Chinese government is seeking to replicate its success in several free trade zones (FTZs) nationwide.
The State Council has published a circular mapping out the replication, which will see 19 new items applied across the country.
Among the successes of the FTZs has been the introduction of a negative list, which specifies investment sectors off-limits to foreign investors and allows industries not on the list to follow the same new investment rules as domestic firms.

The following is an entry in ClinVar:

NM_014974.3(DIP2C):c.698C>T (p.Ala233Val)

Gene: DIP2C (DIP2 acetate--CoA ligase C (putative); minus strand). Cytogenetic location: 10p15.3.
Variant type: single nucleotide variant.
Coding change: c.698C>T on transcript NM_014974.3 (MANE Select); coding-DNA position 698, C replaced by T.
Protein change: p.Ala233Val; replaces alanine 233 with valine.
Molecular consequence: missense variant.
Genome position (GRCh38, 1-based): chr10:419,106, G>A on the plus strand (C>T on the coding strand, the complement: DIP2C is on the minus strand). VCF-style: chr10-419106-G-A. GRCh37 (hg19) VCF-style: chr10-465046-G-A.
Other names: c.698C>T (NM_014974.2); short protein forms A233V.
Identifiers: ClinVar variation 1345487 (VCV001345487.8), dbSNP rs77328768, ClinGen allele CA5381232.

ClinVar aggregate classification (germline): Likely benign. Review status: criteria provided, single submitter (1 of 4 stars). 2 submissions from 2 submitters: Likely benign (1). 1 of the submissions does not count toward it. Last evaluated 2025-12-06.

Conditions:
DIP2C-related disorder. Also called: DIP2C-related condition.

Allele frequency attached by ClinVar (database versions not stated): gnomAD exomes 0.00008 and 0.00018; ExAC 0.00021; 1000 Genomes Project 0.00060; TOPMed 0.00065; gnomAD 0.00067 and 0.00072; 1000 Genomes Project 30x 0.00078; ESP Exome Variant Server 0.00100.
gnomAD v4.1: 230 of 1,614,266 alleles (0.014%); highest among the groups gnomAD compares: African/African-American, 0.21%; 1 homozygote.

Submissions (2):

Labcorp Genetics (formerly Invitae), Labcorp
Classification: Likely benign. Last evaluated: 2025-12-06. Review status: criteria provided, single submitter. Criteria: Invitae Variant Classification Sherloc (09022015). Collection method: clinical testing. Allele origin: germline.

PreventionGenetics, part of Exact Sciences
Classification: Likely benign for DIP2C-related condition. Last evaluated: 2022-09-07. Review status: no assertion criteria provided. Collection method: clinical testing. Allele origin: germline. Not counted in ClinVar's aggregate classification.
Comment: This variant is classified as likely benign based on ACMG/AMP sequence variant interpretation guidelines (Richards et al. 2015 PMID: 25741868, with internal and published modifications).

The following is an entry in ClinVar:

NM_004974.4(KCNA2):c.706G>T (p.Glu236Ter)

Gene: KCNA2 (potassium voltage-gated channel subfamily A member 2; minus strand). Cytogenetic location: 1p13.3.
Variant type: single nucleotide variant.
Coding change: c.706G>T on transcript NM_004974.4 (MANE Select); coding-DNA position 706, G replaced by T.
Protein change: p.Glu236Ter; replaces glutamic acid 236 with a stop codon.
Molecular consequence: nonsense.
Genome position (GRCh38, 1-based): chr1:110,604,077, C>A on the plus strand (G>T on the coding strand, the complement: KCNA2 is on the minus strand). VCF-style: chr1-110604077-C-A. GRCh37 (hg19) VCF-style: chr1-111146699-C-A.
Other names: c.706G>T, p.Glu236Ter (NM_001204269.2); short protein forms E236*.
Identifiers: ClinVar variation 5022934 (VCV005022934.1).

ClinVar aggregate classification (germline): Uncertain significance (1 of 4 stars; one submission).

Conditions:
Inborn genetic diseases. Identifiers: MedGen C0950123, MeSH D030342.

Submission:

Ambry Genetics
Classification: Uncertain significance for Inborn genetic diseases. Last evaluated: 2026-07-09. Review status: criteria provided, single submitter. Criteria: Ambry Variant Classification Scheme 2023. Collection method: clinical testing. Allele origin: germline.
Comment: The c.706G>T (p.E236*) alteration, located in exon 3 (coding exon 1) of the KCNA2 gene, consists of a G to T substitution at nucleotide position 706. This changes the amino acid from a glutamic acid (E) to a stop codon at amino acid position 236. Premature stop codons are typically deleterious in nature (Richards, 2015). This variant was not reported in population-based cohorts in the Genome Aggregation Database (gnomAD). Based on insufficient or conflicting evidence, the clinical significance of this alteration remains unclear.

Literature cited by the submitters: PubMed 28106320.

Other items include simplified trade procedures and customs regulations.
FTZs are a way of testing new policies, including interest rate liberalization and fewer investment restrictions, to better integrate the economy with international practices.
The expansion comes more than three years after the launch of China's first FTZ in Shanghai.
In late 2014, Tianjin, Fujian and Guangdong were allowed to set up the second group of FTZs. Another seven were added across the country in August this year.